These questions focus on the following:

  • Demonstration of the learning goals
  • Timeliness in completing the artefact
  • Effort students demonstrated in completing the artefact
    (Was it an appropriate amount of effort given the task?)
  • Support needed from others
    (Did they ask for help when they needed it or give up? Did they work independently when they could?)

Additionally, mentors provide written or verbal feedback to students that emphasizes the Work Skills and Essential Habits and Learning Skills.

This is in stark contrast to practices at many schools today. When teachers return an assignment to a student marked with points or a grade, it not only sends a fixed-mindset message but it is also a missed opportunity. Quest Forward Schools provide clear feedback regarding strengths, areas to focus on to improve and the space and time to address them. This ensures students have more opportunities for learning, skill development and personal growth.


A smiling student at Mtakuja Secondary School holds a tablet with the Quest! app and takes notes in a notebook.

 3. Document and Take Notes

Quest Forward Learning students learn how to document ideas and take notes (Work Skill #6) as they work through their courses. Just about anyone can jot something down. But the ability to organise thoughts in a usable, effective and efficient way can make all the difference for a university student or a young professional.

Quests are designed so that students can explore resources that differ in perspective, organise their ideas and summarise them right from the time they start using quests in Form One. Their summaries are reviewed by a subject-specific mentor who helps check if ideas flow in a meaningful way and are relevant to the topic.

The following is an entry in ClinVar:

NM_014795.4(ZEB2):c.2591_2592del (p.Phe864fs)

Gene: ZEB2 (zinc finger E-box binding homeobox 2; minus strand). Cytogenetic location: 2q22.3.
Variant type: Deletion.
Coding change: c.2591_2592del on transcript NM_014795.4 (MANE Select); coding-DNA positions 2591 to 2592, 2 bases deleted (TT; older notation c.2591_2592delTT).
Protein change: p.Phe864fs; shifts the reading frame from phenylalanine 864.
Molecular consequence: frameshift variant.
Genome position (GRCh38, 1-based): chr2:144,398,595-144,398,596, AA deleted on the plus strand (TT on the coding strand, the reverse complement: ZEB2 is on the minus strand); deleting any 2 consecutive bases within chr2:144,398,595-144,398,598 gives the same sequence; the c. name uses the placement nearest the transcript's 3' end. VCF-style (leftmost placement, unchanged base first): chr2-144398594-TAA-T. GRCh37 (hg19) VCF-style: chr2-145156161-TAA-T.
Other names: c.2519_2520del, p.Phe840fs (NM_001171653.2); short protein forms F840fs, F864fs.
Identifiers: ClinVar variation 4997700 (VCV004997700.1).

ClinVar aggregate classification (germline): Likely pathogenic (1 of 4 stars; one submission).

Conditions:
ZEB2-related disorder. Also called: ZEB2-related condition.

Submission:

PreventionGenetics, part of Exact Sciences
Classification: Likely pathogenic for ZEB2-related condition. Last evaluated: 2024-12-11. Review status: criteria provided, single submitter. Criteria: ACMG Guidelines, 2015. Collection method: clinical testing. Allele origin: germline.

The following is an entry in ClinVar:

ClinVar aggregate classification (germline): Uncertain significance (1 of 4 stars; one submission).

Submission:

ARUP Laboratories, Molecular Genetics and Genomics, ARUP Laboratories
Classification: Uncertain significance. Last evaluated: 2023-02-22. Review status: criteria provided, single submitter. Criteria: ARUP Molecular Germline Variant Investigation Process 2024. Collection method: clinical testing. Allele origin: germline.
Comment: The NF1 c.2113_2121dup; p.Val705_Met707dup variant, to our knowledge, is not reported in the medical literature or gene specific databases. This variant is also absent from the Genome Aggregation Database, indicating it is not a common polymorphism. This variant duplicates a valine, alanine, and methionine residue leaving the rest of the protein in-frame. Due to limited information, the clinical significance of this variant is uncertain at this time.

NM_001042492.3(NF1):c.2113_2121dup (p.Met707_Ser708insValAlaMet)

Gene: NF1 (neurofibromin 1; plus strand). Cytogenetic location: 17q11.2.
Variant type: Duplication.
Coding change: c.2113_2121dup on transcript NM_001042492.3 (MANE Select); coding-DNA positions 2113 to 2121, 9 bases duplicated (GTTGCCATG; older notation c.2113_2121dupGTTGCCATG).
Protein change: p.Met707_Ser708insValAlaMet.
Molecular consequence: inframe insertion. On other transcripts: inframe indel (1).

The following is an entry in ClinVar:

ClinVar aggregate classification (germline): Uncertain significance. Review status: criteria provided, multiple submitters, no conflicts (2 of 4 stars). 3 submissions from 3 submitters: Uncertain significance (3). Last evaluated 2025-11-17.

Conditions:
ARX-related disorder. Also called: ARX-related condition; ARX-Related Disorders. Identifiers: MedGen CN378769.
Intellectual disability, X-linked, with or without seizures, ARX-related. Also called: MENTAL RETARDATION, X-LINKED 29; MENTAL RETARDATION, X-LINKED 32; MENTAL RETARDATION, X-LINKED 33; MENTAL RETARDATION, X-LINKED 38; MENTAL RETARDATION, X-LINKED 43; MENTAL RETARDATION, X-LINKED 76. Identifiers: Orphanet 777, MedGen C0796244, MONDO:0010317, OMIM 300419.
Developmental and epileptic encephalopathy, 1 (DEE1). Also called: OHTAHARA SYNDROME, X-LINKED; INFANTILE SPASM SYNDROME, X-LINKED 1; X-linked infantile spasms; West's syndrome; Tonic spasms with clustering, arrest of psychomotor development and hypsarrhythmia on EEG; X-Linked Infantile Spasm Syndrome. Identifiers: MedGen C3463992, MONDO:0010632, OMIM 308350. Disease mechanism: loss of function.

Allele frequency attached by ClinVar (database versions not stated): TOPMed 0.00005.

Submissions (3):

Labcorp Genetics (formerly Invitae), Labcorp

Textual annotation for analysis and effective note-taking are critical skills in Form Three English. Students read multiple novels authored by African writers based on African context, perform character analysis, and summarise key themes and their connection or relevance to real-life African societies. For example, in a quest A Wreath for Fr. Mayer – I, activity 1 wants students to analyse the book cover page and the title by proving their opinions about them. Further in activity 3 of the quest, students comment on the relevance of the characters to their African societies. In activity 4 they comment on the language used in relation to the book’s message.

Some activities like “Life Skills” in Civics Form 1 support students with graphic organisers to direct note-taking processes. However, students are also expected to develop their own note-taking organisers as they work more independently with literary texts or other tasks. 

Gaining this ownership over the process with practice and creativity helps to ensure students can adapt and continue to work efficiently into adulthood, leaning on their skills to achieve success.